Any observer with an inquiring mind cannot be blamed for harbouring the view that the group may be drawing their support from some external sources if they continue to stand their ground and not budge despite the uncertainty they face in the party. But it is misleading to suggest that the group is being backed by some unseen elements with links to the ruling coalition as that would run contrary to the spirit and established code of conduct in the Barisan Nasional, although such a wild suggestion would give them some sense of security and lead some people into thinking that the group is not alone but part of a group of people with links to the corridor of power. If there is some truth to it, then there is reason not to brush aside the suggestion that the group of five may already be considering a alternative course for their political survival should they fail to make any headway in the party amidst the present internal crisis.

This raises the disturbing question of whether the so-called external linkup is consequential to the internal leadership dispute in SPDP or the two have all along been part and parcel of a bigger narrative.

Given the BN’s stringent code of discipline and conduct which, among others, prohibits a member or leader from resigning from his party to join another component party in order to remain in the BN and continue to the enjoy the privilege of power, one cannot imagine how the BN leadership would allow the group of five to conveniently take shelter in another component party, or join a newly registered party in the hope of being admitted into the BN family. To do so would mean breaking the “rules” and prescribed code of discipline of the BN and setting an unhealthy precedent. It is tantamount to shooting at your own feet. Among BN components, it is regarded as back-stabbing. If you stretch the argument further and view the implications from a broader perspective, the practice would not augur well for political stability, unity and collaboration across the BN board as it would create a lot of mistrust and confusion right down to the grassroots level. Once that trust, which has been built over the years, is lost, it would take a long time to regain and reinstate it. Even if the wound of ill feelings is healed, the scar may remain and will occasionally remind of a disturbing past.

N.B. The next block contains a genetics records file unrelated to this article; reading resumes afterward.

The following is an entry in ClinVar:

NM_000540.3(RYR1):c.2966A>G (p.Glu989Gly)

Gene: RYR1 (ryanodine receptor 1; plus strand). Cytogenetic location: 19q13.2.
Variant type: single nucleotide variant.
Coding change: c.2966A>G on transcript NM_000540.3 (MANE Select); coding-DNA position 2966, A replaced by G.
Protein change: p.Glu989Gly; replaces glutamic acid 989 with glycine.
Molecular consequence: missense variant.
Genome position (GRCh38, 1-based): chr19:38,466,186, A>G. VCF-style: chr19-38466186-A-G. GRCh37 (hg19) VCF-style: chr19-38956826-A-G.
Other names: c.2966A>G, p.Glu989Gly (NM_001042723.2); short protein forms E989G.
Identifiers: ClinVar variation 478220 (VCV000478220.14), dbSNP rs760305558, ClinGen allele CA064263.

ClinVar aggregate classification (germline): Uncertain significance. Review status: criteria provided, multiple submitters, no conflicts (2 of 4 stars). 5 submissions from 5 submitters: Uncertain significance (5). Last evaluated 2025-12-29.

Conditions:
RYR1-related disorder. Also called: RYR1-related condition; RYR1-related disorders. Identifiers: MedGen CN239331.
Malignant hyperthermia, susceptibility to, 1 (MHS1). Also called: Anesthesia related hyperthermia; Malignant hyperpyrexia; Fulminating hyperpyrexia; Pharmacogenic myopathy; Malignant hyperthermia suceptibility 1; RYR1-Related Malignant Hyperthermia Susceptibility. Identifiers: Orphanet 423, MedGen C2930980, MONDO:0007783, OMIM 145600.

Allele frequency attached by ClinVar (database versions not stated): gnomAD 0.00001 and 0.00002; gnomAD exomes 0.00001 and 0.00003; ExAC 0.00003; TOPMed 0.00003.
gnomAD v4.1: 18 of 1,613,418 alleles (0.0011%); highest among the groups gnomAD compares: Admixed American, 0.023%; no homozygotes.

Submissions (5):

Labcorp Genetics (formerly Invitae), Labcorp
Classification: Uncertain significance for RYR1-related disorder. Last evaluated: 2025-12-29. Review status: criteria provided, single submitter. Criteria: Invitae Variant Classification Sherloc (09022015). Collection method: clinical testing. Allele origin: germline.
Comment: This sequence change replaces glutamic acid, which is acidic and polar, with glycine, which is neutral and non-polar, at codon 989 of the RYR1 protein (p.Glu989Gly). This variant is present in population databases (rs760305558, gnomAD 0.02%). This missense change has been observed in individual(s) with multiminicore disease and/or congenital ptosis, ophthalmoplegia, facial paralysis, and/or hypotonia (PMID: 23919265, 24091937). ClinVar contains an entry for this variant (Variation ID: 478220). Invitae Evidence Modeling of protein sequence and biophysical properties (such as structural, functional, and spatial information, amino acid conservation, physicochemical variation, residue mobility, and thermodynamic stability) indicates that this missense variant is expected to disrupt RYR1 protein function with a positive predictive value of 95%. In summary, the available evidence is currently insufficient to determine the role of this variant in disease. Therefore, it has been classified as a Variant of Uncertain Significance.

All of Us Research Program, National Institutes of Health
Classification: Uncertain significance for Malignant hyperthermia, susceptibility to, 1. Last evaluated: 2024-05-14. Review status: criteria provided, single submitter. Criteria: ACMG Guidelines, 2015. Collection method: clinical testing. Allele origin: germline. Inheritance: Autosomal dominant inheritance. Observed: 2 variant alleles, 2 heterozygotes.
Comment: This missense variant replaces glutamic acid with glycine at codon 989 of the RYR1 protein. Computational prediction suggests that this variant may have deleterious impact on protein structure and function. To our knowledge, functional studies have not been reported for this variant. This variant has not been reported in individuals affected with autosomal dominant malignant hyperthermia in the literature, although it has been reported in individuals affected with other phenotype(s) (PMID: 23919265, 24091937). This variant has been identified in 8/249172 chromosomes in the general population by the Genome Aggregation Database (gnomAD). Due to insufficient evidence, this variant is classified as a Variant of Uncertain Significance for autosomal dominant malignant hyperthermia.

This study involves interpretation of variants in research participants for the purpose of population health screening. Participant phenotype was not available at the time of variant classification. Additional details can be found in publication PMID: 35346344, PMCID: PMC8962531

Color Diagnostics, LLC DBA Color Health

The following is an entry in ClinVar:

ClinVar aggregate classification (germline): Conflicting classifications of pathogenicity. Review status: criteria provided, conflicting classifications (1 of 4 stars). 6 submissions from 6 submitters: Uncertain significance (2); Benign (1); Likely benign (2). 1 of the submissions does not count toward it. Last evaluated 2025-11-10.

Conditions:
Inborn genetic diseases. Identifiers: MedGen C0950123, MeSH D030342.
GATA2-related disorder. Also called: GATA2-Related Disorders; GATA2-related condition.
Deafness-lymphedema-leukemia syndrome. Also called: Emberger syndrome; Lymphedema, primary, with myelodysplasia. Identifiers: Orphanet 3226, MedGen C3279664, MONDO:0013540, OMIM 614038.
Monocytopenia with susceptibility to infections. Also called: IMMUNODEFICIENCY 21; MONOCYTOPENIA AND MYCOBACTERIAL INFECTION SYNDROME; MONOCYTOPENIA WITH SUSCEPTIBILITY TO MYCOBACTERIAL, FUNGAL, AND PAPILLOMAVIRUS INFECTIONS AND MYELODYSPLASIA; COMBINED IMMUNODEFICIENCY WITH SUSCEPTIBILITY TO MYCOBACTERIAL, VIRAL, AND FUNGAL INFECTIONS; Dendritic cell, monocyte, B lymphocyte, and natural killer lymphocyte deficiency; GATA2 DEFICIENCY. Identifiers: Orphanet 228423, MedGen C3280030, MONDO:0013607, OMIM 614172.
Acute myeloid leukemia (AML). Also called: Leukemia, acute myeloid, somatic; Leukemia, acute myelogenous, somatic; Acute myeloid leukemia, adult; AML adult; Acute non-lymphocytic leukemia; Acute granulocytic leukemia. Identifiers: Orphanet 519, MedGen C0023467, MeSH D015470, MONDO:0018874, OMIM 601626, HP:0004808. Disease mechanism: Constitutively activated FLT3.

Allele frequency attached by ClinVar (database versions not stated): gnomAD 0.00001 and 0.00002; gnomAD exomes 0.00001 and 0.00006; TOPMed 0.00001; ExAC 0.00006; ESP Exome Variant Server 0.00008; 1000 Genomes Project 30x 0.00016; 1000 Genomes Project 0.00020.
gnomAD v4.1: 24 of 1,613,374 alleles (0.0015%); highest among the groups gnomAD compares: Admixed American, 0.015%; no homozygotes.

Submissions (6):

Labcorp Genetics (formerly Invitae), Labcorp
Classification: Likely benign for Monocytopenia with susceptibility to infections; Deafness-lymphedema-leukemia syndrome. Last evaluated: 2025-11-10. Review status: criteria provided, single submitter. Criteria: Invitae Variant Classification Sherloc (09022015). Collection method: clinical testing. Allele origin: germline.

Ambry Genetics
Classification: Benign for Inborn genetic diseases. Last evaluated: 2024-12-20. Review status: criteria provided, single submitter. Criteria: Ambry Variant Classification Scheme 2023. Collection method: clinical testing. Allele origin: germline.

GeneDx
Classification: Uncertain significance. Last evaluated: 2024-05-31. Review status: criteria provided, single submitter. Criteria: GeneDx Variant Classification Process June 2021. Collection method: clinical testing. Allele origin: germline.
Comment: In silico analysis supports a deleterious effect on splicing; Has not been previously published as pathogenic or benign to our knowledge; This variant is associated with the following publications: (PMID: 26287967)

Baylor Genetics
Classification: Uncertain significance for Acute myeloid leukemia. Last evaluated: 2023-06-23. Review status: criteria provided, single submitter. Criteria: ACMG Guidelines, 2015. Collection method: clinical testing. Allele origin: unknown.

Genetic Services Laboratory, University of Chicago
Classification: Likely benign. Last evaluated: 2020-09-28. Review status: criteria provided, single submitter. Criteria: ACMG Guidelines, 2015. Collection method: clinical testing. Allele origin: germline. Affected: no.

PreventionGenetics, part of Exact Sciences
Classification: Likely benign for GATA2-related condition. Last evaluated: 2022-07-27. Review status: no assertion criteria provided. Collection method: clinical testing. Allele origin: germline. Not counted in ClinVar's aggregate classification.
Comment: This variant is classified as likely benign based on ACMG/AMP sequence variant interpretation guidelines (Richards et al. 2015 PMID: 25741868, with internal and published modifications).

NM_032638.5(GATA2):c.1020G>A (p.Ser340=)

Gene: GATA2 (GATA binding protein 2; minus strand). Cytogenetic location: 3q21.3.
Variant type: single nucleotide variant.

Breaking away from the party and pursuing their struggle through a new political vehicle outside does not automatically guarantee their place in the BN as the newly-registered party must first get the consensus of all exiting BN component parties before their membership application can be approved. In light of the present situation, it will not be easy for the new party, with the gang of five roped in as members, to get the support of one or two component parties to endorse its application to join BN.

Obviously, the gang of five is facing some kind of conflict within themselves and with others. But trying to resolve a conflict in hand by creating a bigger conflict is not going to help either. On the contrary, it will worsen the situation and enlarge the conflict area. What they hope to achieve at the end of the day must work to their interest and satisfy their conditions, although that may run contrary to the wishes of the majority of the party members.

The hours and minutes are ticking by and the moment of reckoning is drawing near for the gang of five. The only amicable way out of the conflict for them is to engage in reconciliation and commit themselves to a peaceful return to the party. While this takes place, let no external force disrupt or frustrate the process. In the words of Winston Churchill, “Humility and patience are the tools for resolving conflict”.